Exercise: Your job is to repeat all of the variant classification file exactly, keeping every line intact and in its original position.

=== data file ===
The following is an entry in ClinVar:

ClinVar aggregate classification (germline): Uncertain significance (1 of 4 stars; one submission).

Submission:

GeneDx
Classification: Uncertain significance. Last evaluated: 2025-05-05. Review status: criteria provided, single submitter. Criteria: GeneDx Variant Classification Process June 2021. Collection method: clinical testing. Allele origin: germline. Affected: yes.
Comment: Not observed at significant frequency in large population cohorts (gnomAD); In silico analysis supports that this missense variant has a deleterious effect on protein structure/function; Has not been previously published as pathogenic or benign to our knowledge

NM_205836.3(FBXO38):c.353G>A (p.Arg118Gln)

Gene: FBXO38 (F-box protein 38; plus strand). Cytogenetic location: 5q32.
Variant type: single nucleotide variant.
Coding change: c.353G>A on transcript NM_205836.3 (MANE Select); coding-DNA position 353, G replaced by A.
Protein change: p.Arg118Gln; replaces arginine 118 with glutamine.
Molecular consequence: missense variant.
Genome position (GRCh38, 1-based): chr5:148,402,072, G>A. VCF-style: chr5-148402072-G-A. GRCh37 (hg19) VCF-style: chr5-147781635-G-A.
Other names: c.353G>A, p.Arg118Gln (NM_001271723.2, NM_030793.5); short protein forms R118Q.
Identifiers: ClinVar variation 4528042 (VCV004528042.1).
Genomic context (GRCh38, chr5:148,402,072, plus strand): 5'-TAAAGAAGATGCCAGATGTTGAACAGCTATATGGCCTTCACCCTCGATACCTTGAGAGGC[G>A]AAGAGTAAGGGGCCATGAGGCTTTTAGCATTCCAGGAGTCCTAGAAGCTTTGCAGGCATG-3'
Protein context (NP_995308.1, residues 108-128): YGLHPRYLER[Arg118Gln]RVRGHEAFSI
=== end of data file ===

The following is an entry in ClinVar:

ClinVar aggregate classification (germline): Uncertain significance (1 of 4 stars; one submission).

Submission:

GeneDx
Classification: Uncertain significance. Last evaluated: 2025-05-05. Review status: criteria provided, single submitter. Criteria: GeneDx Variant Classification Process June 2021. Collection method: clinical testing. Allele origin: germline. Affected: yes.
Comment: Not observed at significant frequency in large population cohorts (gnomAD); In silico analysis supports that this missense variant has a deleterious effect on protein structure/function; Has not been previously published as pathogenic or benign to our knowledge

NM_205836.3(FBXO38):c.353G>A (p.Arg118Gln)

Gene: FBXO38 (F-box protein 38; plus strand). Cytogenetic location: 5q32.
Variant type: single nucleotide variant.
Coding change: c.353G>A on transcript NM_205836.3 (MANE Select); coding-DNA position 353, G replaced by A.
Protein change: p.Arg118Gln; replaces arginine 118 with glutamine.
Molecular consequence: missense variant.
Genome position (GRCh38, 1-based): chr5:148,402,072, G>A. VCF-style: chr5-148402072-G-A. GRCh37 (hg19) VCF-style: chr5-147781635-G-A.
Other names: c.353G>A, p.Arg118Gln (NM_001271723.2, NM_030793.5); short protein forms R118Q.
Identifiers: ClinVar variation 4528042 (VCV004528042.1).
Genomic context (GRCh38, chr5:148,402,072, plus strand): 5'-TAAAGAAGATGCCAGATGTTGAACAGCTATATGGCCTTCACCCTCGATACCTTGAGAGGC[G>A]AAGAGTAAGGGGCCATGAGGCTTTTAGCATTCCAGGAGTCCTAGAAGCTTTGCAGGCATG-3'
Protein context (NP_995308.1, residues 108-128): YGLHPRYLER[Arg118Gln]RVRGHEAFSI